Contrary to popular belief the violet is February’s birth flower, not the red rose of St Valentine’s Day. Symbolising faith, humility and chastity the violet is however just as appropriate. The Victorian language of flowers defined a gift of violets as meaning “I’ll always be true.”
The violet’s link with love goes back many years. In Shakespeare’s Midsummer Night’s Dream Puck uses the flowers to make his love potion. Violets were found in a locket worn by Napoleon, picked from those growing on Josephine’s grave. And the flowers are mentioned in many myths and legends, all on the theme of love.
The botanical name for the violet is viola. The common names however are much more exciting – ‘heart’s-ease’, ‘Johnny-jump’ up and ‘love in idleness’.
Violets were grown not only for their flowers but also for their perfume. By the late 1900s the chemical formula for their scent had been identified and so the trade declined. Violets did however remain popular with florists.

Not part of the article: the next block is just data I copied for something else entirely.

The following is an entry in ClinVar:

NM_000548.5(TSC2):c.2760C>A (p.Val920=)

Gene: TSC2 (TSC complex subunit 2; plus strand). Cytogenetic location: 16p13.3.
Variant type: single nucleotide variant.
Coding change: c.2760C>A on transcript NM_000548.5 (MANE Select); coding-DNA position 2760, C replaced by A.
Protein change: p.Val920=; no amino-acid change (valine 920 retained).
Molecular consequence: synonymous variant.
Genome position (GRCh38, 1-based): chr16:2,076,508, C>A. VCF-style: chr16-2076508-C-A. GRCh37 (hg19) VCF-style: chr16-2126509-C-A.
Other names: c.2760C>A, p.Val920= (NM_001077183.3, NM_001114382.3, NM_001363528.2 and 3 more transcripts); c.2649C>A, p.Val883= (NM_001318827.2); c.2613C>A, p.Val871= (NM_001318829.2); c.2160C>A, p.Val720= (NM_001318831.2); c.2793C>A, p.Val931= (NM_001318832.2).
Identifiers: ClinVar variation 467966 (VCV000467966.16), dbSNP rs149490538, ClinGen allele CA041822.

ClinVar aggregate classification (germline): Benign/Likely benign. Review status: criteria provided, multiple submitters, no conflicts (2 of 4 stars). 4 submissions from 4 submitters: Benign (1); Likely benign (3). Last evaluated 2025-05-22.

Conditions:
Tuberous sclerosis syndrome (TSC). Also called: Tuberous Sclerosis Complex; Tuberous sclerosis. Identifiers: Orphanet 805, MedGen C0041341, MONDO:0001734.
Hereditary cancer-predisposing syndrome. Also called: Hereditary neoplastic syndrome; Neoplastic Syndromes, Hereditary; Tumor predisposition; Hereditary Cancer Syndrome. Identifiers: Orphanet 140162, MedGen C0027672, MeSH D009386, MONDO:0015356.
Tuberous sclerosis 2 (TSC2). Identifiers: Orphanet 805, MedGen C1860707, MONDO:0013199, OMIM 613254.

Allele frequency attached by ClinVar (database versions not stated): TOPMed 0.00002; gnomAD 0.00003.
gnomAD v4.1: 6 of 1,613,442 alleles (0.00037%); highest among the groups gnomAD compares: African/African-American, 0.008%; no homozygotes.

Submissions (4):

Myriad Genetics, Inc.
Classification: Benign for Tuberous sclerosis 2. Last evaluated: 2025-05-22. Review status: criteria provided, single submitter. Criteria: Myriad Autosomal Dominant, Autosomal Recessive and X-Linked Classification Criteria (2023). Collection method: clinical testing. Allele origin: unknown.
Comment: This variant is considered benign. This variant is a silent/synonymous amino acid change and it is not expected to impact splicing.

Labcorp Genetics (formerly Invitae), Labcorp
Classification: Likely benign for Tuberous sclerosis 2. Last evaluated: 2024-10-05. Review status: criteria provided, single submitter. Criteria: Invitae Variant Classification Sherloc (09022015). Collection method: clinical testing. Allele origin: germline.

Devon’s Dawlish was the UK’s main growing centre and a train ran to Covent Garden each day, taking the blooms to market. When war came the fields were used to grow food and the trains were stopped.
Violas and Pansies
A low-growing perennial plant violets are happiest when growing in partial shade. They are an absolute delight when spotted on a woodland walk. However, their cousins, the larger and more vibrant violas and pansies, have taken their place in most gardens.
Easily grown from seed or plug plants violas and pansies are cool season plants. The main difference between the two is that a pansy plant will produce few but larger flowers whereas a viola will produce small flowers but lots of them!
African violets are popular for the house or greenhouse. With interesting leaves and attractive flowers, they will start flowering as early as January.
So, whether you grow violets or ones of their close cousins, February is the month.